The large private residence with the stunning glazed sunrooms and quay, from which the pontoon now extends, was once a grain store that dates back to the early 1800s. Grain was exported to England from here during the cataclysm that was The Famine, see Oldcourt Click to view haven. In the 19th-century it was largely abandoned and fell into decline, but was brought back to life at the turn of this century when its purchasers, a couple of UK medical specialists and widely-published authors, transformed it and the quays into the spectacular building it is now.

Although the island is connected to the mainland by a causeway, with an almost roller-coaster humpback bridge, it is very much off the beaten path and offers a quiet repose to its visitors. Lovers of flora and fauna will find the very pleasant one and a half-hour loop walk along the Ringarogy' roads very worthwhile. The circuit takes a walker alongside the island's mud-flats where a host of birds can be seen making the best of the mudflat’s low tide feasts. Amongst these are the unusual shell-duck, (with their green heads, white breasts and red legs and beaks) curlews, oyster-catchers and green and redshanks. The hedgerow along the road has fuschia, honeysuckle, rhododendron, hawthorn and many kinds of island flora in abundance.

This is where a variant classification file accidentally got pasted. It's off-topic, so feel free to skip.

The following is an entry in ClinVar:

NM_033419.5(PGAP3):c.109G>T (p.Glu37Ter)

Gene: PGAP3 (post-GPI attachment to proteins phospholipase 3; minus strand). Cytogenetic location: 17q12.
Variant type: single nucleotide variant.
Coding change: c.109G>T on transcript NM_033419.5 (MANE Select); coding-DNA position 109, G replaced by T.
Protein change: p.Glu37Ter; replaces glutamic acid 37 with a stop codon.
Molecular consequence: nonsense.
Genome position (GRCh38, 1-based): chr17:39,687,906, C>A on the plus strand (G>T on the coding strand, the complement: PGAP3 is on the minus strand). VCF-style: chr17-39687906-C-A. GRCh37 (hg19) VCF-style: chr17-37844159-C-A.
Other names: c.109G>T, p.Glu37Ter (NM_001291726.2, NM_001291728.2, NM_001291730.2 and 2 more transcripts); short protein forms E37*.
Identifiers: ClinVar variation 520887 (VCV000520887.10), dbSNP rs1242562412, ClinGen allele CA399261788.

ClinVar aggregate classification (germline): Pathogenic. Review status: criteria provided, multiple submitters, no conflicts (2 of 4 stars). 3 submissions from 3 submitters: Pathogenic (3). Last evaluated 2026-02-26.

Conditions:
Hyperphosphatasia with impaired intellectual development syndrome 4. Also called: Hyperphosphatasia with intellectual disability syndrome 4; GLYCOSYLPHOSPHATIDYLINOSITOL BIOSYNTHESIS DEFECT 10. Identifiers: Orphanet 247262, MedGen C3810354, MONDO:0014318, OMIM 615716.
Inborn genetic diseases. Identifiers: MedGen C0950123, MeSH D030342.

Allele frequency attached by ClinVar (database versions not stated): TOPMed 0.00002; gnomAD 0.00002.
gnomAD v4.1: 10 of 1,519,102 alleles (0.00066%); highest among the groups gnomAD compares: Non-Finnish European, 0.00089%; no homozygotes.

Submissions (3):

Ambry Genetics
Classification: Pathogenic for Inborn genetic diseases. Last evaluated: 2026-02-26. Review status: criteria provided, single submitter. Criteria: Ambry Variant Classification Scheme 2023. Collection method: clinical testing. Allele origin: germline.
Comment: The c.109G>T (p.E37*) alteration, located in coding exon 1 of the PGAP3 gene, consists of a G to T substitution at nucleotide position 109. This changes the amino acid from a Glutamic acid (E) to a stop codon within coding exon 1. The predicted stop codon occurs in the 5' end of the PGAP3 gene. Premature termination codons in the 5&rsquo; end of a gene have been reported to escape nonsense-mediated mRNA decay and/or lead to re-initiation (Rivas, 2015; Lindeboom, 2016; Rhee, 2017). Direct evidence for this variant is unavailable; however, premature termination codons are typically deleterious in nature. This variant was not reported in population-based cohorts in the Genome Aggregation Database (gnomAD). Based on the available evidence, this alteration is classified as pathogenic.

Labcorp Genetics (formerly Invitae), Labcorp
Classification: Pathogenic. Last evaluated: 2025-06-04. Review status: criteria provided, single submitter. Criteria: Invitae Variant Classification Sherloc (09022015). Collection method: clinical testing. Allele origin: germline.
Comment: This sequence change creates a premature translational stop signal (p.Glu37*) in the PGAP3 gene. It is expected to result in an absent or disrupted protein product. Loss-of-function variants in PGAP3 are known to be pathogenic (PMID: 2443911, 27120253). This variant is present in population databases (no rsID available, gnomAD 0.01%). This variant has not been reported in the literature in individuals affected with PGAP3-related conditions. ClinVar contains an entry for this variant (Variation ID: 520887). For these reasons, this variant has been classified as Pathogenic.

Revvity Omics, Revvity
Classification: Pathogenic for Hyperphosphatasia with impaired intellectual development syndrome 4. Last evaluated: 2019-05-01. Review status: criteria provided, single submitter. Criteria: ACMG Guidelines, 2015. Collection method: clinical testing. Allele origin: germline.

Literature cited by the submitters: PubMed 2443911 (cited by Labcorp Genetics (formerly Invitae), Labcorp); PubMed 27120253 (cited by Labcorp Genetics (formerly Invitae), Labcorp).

From a boating point of view, this is another excellent anchorage in the protected River Ilen.


What facilities are available?
There are no facilities here. Oldcourt boatyard a short distance upriver offers a complete service of boat building and workshop facilities.


Any security concerns?
Never an issue known to have occurred to a boat anchored off Inane Creek.



With thanks to:
Diarmuid Minihane, Baltimore Harbour Master.



About Inane Creek

Inane Creek takes its name from ivy. Ivy, in old Irish, was eidhneún, pronounced 'ine-aun', which itself was derived from the older form eden, as given in Welsh eiddew. So in its simple form, the name 'Inane' means 'ivy covered' place.